A 2018 study published in Environmental Science & Technology sampled 39 different salt brands sourced from 21 countries, and discovered microplastic (MP) contamination in all but three samples. According to the study, sea salt contained the highest levels of microplastic contamination, followed by lake salt and rock salt.
The average microplastic content for all samples was 506 MP/kg, which includes an outlier sample from Indonesia. The study estimates that the average adult could be consuming approximately 2,000 MPs every year… Just from salt!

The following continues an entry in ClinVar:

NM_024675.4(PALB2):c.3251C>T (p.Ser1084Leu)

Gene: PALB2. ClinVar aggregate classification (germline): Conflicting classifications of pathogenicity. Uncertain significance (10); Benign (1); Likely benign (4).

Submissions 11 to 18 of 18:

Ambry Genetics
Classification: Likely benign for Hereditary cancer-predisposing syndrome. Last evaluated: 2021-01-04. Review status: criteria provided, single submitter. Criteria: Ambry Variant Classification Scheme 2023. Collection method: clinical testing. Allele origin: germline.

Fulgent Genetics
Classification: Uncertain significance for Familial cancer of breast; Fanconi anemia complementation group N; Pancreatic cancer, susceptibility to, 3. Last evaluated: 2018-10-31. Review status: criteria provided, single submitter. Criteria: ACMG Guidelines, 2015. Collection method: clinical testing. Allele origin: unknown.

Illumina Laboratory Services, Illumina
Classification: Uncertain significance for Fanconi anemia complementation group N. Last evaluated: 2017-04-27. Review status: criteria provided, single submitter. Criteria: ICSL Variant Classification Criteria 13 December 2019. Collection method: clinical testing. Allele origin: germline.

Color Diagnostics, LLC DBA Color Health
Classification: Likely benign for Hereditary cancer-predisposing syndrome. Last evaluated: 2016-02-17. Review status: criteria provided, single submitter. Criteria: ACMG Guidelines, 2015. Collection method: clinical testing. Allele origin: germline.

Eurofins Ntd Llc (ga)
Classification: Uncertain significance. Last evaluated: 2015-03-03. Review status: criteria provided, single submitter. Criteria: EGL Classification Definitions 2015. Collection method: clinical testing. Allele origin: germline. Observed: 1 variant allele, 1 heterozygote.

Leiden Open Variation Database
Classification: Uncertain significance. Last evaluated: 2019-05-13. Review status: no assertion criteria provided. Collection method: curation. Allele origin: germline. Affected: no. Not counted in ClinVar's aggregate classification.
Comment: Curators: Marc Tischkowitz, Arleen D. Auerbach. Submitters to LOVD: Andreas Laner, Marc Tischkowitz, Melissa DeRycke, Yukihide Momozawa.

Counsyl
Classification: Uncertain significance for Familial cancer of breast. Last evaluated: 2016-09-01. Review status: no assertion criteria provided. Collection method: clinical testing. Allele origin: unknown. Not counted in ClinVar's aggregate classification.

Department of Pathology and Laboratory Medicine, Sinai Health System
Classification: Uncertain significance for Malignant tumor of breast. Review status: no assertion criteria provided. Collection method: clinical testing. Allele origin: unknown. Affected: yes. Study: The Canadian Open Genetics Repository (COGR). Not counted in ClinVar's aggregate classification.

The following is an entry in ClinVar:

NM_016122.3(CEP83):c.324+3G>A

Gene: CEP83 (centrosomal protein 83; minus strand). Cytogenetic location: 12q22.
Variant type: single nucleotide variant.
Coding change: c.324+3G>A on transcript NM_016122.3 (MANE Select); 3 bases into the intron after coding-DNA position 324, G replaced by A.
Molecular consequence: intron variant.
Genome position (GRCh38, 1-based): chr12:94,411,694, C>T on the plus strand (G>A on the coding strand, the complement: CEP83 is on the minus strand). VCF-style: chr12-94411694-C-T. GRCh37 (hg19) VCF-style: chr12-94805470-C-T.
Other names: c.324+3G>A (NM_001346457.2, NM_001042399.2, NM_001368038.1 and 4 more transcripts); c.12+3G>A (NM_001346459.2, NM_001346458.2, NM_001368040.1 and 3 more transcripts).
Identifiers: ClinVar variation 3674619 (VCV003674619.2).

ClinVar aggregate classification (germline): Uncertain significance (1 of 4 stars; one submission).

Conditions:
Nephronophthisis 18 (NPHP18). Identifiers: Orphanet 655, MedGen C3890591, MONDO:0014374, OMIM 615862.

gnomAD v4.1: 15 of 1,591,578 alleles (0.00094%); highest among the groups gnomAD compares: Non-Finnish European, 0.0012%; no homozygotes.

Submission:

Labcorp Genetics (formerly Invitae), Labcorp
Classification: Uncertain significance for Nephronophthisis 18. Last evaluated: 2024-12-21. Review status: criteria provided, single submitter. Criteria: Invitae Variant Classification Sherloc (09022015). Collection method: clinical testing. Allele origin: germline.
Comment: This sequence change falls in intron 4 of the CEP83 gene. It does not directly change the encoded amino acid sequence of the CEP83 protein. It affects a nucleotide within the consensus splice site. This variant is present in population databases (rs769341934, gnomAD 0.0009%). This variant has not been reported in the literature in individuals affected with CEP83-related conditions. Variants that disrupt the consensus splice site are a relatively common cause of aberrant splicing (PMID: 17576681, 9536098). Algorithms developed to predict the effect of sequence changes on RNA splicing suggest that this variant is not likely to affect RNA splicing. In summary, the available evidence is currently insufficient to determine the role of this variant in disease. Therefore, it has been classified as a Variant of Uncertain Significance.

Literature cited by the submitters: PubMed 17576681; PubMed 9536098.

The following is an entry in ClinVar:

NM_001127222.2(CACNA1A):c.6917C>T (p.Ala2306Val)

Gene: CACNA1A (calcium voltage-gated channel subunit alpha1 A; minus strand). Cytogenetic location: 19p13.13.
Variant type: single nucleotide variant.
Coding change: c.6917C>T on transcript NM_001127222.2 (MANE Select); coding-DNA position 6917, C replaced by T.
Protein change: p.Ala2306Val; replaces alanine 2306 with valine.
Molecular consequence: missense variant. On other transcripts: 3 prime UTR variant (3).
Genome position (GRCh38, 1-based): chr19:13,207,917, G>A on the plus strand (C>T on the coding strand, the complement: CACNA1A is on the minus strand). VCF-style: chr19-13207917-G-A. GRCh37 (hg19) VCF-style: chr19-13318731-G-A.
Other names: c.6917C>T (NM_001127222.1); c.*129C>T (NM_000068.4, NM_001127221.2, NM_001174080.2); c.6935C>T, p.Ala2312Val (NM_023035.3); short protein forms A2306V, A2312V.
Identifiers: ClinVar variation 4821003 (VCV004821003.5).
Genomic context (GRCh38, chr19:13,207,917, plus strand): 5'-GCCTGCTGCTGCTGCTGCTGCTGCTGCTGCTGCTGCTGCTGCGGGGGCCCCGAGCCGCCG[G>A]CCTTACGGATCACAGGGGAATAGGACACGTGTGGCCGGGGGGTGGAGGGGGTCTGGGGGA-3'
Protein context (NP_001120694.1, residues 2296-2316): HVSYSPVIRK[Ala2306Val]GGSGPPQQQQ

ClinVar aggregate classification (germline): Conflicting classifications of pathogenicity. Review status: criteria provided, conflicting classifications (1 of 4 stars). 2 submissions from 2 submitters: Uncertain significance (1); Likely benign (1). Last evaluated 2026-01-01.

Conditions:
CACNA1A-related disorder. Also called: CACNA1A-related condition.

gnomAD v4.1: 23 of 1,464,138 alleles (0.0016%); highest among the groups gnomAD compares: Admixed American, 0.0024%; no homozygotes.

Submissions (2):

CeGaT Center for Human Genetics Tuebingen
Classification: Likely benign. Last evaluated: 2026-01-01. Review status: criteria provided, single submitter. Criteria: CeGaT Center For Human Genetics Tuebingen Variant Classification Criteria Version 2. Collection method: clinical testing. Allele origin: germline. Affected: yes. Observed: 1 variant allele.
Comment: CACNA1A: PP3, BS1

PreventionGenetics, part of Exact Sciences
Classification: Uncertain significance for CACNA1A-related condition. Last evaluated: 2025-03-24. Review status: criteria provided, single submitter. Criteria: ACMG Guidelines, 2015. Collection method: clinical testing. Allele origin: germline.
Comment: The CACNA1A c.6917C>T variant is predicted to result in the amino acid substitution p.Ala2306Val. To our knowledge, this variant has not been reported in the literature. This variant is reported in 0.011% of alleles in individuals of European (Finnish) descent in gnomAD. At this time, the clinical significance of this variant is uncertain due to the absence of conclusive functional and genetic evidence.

The concentrations of microplastics varied dramatically among brands, and brands consumed in Asia showed especially high concentrations.
I think it should be the salt manufacturer’s responsibility to test the level of microplastics in their products and be legally required to display that concentration, just as they’re required to list the ingredients. I mean, it clearly is an ingredient now, so it should be displayed so the consumer is aware and make more informed decisions based on this information.
Awareness is the key to change.
Sources: Greenpeace, Environmental Science & Technology.
Study: Kim, Ji-Su et al. (2018) Global Pattern of Microplastics (MPs) in Commercial Food-Grade Salts: Sea Salt as an Indicator of Seawater MP Pollution